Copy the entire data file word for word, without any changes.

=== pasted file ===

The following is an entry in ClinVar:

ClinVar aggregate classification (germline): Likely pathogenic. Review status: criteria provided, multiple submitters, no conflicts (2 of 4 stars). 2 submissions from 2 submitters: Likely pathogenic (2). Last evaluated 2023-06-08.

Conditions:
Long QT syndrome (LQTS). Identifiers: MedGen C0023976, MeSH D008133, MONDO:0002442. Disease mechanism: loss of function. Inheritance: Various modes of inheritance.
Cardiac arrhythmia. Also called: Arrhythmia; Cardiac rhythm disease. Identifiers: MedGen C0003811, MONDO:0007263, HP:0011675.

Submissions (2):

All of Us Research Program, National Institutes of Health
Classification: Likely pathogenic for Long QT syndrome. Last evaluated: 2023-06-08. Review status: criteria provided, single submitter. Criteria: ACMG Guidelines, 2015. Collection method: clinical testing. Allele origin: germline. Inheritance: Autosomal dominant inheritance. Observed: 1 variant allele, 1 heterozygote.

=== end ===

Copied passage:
The following is an entry in ClinVar:

ClinVar aggregate classification (germline): Likely pathogenic. Review status: criteria provided, multiple submitters, no conflicts (2 of 4 stars). 2 submissions from 2 submitters: Likely pathogenic (2). Last evaluated 2023-06-08.

Conditions:
Long QT syndrome (LQTS). Identifiers: MedGen C0023976, MeSH D008133, MONDO:0002442. Disease mechanism: loss of function. Inheritance: Various modes of inheritance.
Cardiac arrhythmia. Also called: Arrhythmia; Cardiac rhythm disease. Identifiers: MedGen C0003811, MONDO:0007263, HP:0011675.

Submissions (2):

All of Us Research Program, National Institutes of Health
Classification: Likely pathogenic for Long QT syndrome. Last evaluated: 2023-06-08. Review status: criteria provided, single submitter. Criteria: ACMG Guidelines, 2015. Collection method: clinical testing. Allele origin: germline. Inheritance: Autosomal dominant inheritance. Observed: 1 variant allele, 1 heterozygote.